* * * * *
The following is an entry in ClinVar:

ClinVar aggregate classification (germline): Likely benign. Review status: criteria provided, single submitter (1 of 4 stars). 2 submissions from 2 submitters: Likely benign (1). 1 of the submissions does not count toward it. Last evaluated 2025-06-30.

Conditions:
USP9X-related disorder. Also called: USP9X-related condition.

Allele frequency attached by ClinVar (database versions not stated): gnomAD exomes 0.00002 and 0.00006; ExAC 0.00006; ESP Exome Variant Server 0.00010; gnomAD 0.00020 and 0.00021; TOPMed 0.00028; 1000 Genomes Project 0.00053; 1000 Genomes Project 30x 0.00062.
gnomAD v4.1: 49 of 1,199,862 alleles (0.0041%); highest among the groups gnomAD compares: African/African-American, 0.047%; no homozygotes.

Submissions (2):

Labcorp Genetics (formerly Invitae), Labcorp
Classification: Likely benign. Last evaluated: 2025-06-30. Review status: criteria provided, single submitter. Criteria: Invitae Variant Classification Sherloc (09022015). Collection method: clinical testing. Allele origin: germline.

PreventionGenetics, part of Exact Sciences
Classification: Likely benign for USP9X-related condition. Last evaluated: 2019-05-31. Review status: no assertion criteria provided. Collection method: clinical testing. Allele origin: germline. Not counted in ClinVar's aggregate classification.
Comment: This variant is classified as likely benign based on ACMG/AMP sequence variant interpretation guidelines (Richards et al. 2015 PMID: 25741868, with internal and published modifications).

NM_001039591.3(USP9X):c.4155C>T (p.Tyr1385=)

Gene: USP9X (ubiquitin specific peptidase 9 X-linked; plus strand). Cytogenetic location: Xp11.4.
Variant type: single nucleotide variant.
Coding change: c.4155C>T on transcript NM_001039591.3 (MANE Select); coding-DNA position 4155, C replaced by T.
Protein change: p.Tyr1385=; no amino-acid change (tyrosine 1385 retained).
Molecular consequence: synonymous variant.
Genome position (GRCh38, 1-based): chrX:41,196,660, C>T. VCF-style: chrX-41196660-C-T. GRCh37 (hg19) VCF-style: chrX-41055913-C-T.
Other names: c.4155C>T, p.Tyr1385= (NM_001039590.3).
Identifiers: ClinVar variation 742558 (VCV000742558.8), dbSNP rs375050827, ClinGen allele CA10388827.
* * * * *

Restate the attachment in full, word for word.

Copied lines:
The following is an entry in ClinVar:

ClinVar aggregate classification (germline): Likely benign. Review status: criteria provided, single submitter (1 of 4 stars). 2 submissions from 2 submitters: Likely benign (1). 1 of the submissions does not count toward it. Last evaluated 2025-06-30.

Conditions:
USP9X-related disorder. Also called: USP9X-related condition.

Allele frequency attached by ClinVar (database versions not stated): gnomAD exomes 0.00002 and 0.00006; ExAC 0.00006; ESP Exome Variant Server 0.00010; gnomAD 0.00020 and 0.00021; TOPMed 0.00028; 1000 Genomes Project 0.00053; 1000 Genomes Project 30x 0.00062.
gnomAD v4.1: 49 of 1,199,862 alleles (0.0041%); highest among the groups gnomAD compares: African/African-American, 0.047%; no homozygotes.

Submissions (2):

Labcorp Genetics (formerly Invitae), Labcorp
Classification: Likely benign. Last evaluated: 2025-06-30. Review status: criteria provided, single submitter. Criteria: Invitae Variant Classification Sherloc (09022015). Collection method: clinical testing. Allele origin: germline.

PreventionGenetics, part of Exact Sciences
Classification: Likely benign for USP9X-related condition. Last evaluated: 2019-05-31. Review status: no assertion criteria provided. Collection method: clinical testing. Allele origin: germline. Not counted in ClinVar's aggregate classification.
Comment: This variant is classified as likely benign based on ACMG/AMP sequence variant interpretation guidelines (Richards et al. 2015 PMID: 25741868, with internal and published modifications).

NM_001039591.3(USP9X):c.4155C>T (p.Tyr1385=)

Gene: USP9X (ubiquitin specific peptidase 9 X-linked; plus strand). Cytogenetic location: Xp11.4.
Variant type: single nucleotide variant.
Coding change: c.4155C>T on transcript NM_001039591.3 (MANE Select); coding-DNA position 4155, C replaced by T.
Protein change: p.Tyr1385=; no amino-acid change (tyrosine 1385 retained).
Molecular consequence: synonymous variant.
Genome position (GRCh38, 1-based): chrX:41,196,660, C>T. VCF-style: chrX-41196660-C-T. GRCh37 (hg19) VCF-style: chrX-41055913-C-T.
Other names: c.4155C>T, p.Tyr1385= (NM_001039590.3).
Identifiers: ClinVar variation 742558 (VCV000742558.8), dbSNP rs375050827, ClinGen allele CA10388827.